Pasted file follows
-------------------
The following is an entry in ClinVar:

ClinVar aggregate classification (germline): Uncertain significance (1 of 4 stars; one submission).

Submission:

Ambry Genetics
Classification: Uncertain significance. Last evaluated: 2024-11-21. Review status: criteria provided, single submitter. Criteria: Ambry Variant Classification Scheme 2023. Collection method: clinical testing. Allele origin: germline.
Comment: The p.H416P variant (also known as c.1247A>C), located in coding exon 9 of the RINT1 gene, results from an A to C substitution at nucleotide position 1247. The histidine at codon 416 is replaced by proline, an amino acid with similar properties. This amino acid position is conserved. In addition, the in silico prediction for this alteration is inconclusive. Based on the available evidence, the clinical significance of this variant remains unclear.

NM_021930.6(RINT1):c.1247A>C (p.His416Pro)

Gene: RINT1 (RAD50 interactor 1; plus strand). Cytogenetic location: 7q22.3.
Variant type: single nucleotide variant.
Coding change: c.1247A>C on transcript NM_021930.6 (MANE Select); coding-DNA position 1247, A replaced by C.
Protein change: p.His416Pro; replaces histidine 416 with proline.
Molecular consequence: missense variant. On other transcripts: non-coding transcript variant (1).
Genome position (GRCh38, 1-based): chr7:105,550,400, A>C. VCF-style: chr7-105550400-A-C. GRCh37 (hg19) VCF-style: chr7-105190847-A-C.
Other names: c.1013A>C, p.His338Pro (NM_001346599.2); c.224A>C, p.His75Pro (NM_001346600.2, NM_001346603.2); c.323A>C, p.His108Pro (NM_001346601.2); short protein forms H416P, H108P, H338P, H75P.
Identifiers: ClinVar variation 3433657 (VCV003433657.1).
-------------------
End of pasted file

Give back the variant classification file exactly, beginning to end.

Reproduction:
The following is an entry in ClinVar:

ClinVar aggregate classification (germline): Uncertain significance (1 of 4 stars; one submission).

Submission:

Ambry Genetics
Classification: Uncertain significance. Last evaluated: 2024-11-21. Review status: criteria provided, single submitter. Criteria: Ambry Variant Classification Scheme 2023. Collection method: clinical testing. Allele origin: germline.
Comment: The p.H416P variant (also known as c.1247A>C), located in coding exon 9 of the RINT1 gene, results from an A to C substitution at nucleotide position 1247. The histidine at codon 416 is replaced by proline, an amino acid with similar properties. This amino acid position is conserved. In addition, the in silico prediction for this alteration is inconclusive. Based on the available evidence, the clinical significance of this variant remains unclear.

NM_021930.6(RINT1):c.1247A>C (p.His416Pro)

Gene: RINT1 (RAD50 interactor 1; plus strand). Cytogenetic location: 7q22.3.
Variant type: single nucleotide variant.
Coding change: c.1247A>C on transcript NM_021930.6 (MANE Select); coding-DNA position 1247, A replaced by C.
Protein change: p.His416Pro; replaces histidine 416 with proline.
Molecular consequence: missense variant. On other transcripts: non-coding transcript variant (1).
Genome position (GRCh38, 1-based): chr7:105,550,400, A>C. VCF-style: chr7-105550400-A-C. GRCh37 (hg19) VCF-style: chr7-105190847-A-C.
Other names: c.1013A>C, p.His338Pro (NM_001346599.2); c.224A>C, p.His75Pro (NM_001346600.2, NM_001346603.2); c.323A>C, p.His108Pro (NM_001346601.2); short protein forms H416P, H108P, H338P, H75P.
Identifiers: ClinVar variation 3433657 (VCV003433657.1).